As Dr. Paltridge puts it:

Most scientists simply cannot believe that their colleagues would deliberately oversell a scientific conclusion for the benefit of a political cause. Dishonesty of that nature would fly in the face of everything that the rather idealistic typical scientist has been taught about his profession.

Read The Climate Caper, it is a wonderful little book that should delight non-public-intellectuals and really put a flea in the ear of the alarmists.

You can see more reviews on Amazon, and buy there, or direct from the Australian publisher.


Garth Paltridge is a Visiting Fellow at the Australian National University and Emeritus Professor and Honorary Research Fellow at the Institute of Antarctic and Southern Oceans Studies (IASOS), University of Tasmania. In his career, he worked mainly with CSIRO and briefly with NOAA as an atmospheric physicist, and has published more than 100 books and scientific papers.

8.8 out of 10 based on 8 ratings

42 comments to Is science a rigorous skill or just rote specialties?

  • #
    Bernd Felsche

    Thanks for yet another incisive column, Jo.

    Garth is correct in his assessment of the narrow-mindedness; the lack of perspective of many specialists who only know the details of their field so well that they lose all perspective and become entrenched or enchanted.

    While it doesn’t take a rabid polymath to maintain perspective, it does take an open, curious (and sceptical) mind to maintain a balance; a sense of proportion of the speciality. i.e. that it is not the whole universe. It is not THE ANSWER.

    It is not unusual for people to have a go at me for trying learn many different things outside of “my area of expertise”; and subsequently incorporating them in the work that I do. That is because they cannot grasp that cross-disciplinary, “eclectic” knowledge and skills are often necessary to best solve real-world problems and to innovate.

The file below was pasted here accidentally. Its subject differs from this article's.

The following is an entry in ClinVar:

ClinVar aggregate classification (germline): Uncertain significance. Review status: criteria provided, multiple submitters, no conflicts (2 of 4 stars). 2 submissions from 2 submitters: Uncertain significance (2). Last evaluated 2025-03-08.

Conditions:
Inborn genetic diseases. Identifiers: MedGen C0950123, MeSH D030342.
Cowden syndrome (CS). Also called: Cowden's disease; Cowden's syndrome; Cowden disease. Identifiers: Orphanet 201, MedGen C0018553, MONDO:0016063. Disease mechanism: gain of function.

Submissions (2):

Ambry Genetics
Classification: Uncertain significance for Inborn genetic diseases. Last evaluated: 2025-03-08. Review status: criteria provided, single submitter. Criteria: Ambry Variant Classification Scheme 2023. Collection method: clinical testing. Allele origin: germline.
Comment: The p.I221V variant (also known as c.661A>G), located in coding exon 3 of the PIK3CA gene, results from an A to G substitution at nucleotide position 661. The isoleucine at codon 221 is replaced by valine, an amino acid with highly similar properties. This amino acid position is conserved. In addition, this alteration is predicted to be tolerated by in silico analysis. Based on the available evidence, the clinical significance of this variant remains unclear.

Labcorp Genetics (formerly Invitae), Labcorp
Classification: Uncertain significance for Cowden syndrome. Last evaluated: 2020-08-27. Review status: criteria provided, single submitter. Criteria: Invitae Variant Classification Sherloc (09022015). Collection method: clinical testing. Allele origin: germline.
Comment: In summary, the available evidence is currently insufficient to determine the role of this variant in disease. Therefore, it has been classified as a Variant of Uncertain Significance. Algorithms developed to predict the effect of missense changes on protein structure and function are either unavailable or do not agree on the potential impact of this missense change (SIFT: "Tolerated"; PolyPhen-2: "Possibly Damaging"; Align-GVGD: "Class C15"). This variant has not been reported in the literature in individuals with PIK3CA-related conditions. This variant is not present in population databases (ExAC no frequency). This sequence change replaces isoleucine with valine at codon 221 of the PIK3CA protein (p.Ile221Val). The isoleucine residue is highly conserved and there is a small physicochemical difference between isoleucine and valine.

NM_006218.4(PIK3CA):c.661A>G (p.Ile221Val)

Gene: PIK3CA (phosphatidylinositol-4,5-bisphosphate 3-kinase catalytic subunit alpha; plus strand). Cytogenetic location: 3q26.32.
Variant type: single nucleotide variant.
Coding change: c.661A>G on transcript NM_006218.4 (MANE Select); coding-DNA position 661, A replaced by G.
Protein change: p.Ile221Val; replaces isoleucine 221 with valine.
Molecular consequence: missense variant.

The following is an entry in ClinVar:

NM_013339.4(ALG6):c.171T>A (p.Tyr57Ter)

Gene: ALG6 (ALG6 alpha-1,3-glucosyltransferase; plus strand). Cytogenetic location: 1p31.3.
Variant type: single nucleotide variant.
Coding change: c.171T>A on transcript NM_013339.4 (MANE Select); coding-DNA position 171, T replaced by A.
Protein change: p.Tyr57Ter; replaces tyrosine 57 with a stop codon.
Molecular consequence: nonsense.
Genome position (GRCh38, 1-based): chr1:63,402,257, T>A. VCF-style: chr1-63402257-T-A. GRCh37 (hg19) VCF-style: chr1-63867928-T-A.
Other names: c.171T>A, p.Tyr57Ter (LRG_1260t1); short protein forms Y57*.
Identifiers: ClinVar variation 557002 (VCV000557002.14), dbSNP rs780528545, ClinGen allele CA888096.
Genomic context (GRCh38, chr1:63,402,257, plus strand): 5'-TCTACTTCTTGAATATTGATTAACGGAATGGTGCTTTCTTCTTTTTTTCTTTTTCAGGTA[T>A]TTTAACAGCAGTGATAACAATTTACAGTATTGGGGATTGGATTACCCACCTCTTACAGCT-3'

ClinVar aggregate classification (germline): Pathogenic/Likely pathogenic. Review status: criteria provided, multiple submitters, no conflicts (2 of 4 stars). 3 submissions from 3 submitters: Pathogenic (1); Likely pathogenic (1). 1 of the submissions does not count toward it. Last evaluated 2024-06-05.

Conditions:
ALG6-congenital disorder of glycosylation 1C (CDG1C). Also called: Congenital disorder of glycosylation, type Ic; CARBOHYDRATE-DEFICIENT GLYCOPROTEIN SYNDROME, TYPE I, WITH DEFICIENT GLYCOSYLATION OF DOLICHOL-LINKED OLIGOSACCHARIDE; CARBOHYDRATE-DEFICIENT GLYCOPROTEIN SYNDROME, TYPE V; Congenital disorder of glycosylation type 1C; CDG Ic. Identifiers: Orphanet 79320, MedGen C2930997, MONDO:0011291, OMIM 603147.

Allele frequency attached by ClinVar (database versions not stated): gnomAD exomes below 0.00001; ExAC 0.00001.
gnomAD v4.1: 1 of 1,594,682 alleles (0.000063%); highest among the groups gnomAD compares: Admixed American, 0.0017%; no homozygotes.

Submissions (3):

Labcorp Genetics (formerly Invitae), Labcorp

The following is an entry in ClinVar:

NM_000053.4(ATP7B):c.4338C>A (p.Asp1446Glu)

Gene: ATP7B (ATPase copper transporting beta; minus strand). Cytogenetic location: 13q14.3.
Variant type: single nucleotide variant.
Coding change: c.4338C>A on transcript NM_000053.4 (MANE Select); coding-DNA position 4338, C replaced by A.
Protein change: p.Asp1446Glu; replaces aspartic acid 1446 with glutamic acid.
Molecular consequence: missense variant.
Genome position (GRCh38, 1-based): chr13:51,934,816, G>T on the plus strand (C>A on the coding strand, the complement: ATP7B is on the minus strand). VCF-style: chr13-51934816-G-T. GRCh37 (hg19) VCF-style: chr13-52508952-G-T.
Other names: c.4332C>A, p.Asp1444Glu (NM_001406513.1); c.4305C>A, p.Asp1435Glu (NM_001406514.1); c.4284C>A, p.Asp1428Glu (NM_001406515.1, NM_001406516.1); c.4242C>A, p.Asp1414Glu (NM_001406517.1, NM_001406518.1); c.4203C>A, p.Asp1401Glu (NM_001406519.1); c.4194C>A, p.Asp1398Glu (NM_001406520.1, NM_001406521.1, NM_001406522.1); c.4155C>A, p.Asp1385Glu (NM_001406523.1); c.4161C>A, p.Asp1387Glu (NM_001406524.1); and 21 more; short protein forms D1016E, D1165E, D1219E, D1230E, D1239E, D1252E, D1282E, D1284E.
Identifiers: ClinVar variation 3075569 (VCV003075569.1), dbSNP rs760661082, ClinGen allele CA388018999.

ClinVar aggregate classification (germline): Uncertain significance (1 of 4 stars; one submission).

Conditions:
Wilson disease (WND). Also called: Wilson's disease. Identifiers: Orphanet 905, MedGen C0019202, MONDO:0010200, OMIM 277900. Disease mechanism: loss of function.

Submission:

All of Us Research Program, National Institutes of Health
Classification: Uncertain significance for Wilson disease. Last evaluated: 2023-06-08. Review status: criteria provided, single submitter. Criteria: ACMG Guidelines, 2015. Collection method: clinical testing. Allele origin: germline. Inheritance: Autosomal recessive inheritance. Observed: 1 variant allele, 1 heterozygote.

As a rule of thumb; everything that one learns from anywhere has the potential to help one to work better, or to simply enjoy life.

    Nothing that i’ve learnt has gone to waste, even if it’s just for pun.


  • #
    Billy Liar

    The independent panel that oversees the U.S. Postal Service has denied the agency’s request to increase the cost of mailing a letter by 2 cents – to 46 cents.
    The Postal Regulatory Commission announced its decision rejecting the requested price hike at a news conference Thursday.

    Global warming averted!


  • #
    Lionell Griffith

    I too had a challenge to become a generalist ca 1955-65. I rather had to do it by stealth: a sequence of different undergraduate and graduate majors all justified on the bases of becoming a specialist. I continued that practice by mastering, on my own, a new discipline or critical sub-discipline each year thereafter.